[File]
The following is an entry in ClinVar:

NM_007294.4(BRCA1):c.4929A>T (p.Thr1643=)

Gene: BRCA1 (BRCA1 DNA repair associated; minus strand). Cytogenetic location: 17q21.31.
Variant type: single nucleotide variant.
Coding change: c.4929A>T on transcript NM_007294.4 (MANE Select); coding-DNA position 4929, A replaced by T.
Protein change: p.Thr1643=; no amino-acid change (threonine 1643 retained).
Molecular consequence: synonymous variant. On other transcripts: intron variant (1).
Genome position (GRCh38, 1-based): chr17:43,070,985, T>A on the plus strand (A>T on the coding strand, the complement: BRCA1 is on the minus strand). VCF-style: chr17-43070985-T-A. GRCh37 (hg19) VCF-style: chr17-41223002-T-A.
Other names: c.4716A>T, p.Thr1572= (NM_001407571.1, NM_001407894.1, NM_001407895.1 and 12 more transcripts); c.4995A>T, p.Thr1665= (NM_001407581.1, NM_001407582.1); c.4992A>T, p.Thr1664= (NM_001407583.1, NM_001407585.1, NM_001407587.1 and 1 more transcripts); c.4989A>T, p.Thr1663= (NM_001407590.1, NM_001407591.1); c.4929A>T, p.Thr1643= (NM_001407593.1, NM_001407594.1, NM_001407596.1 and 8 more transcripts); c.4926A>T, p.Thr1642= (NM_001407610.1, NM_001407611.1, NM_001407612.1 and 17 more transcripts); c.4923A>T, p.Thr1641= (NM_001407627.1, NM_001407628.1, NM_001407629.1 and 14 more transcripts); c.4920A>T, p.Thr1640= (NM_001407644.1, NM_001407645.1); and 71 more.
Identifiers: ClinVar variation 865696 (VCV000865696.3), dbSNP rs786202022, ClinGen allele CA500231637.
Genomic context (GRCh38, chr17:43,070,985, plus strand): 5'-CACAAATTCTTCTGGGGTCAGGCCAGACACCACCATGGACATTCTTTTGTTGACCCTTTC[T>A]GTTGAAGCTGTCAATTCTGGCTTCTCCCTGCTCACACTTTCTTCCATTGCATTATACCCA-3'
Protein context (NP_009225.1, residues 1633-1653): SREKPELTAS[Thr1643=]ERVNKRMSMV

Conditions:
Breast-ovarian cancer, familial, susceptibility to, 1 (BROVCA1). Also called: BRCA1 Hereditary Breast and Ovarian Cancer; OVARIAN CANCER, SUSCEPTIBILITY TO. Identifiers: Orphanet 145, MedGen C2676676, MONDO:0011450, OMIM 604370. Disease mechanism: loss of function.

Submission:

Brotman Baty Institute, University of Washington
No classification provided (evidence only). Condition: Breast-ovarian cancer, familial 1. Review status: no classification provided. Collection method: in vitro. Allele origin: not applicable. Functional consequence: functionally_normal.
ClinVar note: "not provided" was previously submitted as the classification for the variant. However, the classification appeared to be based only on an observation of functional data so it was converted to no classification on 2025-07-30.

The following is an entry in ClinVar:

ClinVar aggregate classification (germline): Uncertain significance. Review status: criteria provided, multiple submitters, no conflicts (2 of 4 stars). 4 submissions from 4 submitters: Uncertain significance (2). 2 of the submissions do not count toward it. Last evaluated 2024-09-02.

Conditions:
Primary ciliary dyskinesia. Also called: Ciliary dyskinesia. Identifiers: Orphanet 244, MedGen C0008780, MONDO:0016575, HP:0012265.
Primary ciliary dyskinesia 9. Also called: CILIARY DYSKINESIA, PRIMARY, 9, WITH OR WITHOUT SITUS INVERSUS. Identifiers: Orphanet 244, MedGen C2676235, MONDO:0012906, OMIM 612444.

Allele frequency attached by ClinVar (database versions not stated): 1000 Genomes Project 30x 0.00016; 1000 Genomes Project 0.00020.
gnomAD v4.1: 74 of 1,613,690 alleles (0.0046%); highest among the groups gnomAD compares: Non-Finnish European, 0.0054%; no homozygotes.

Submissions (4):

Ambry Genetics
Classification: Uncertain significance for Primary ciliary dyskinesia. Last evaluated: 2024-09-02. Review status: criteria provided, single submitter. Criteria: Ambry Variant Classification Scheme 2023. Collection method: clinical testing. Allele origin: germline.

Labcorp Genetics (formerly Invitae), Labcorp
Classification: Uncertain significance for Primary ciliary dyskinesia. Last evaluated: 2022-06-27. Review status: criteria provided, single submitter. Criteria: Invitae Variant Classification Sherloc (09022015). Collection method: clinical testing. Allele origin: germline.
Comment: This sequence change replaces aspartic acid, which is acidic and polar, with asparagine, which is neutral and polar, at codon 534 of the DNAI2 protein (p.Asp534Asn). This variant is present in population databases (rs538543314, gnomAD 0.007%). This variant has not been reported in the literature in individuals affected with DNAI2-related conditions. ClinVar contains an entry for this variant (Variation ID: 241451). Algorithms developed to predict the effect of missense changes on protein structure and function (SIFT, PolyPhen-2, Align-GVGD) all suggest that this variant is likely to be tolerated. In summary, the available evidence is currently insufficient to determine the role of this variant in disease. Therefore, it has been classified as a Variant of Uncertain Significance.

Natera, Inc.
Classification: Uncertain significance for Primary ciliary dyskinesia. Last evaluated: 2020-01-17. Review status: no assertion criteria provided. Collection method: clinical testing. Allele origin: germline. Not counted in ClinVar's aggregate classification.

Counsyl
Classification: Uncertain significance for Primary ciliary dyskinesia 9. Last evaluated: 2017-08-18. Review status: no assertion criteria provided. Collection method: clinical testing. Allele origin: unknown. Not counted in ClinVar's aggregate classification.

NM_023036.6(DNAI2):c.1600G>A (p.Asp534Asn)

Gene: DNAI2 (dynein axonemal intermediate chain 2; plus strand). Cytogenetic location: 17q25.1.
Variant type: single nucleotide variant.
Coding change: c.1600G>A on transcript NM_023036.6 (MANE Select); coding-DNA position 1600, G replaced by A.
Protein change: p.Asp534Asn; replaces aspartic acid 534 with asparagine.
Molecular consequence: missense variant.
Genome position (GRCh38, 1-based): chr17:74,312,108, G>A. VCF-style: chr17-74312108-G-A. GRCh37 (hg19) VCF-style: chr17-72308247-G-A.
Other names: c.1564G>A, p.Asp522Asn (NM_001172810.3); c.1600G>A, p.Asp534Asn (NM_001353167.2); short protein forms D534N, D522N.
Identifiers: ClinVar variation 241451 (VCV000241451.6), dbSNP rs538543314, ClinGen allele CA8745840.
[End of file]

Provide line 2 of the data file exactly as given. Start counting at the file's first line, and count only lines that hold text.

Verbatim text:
NM_007294.4(BRCA1):c.4929A>T (p.Thr1643=)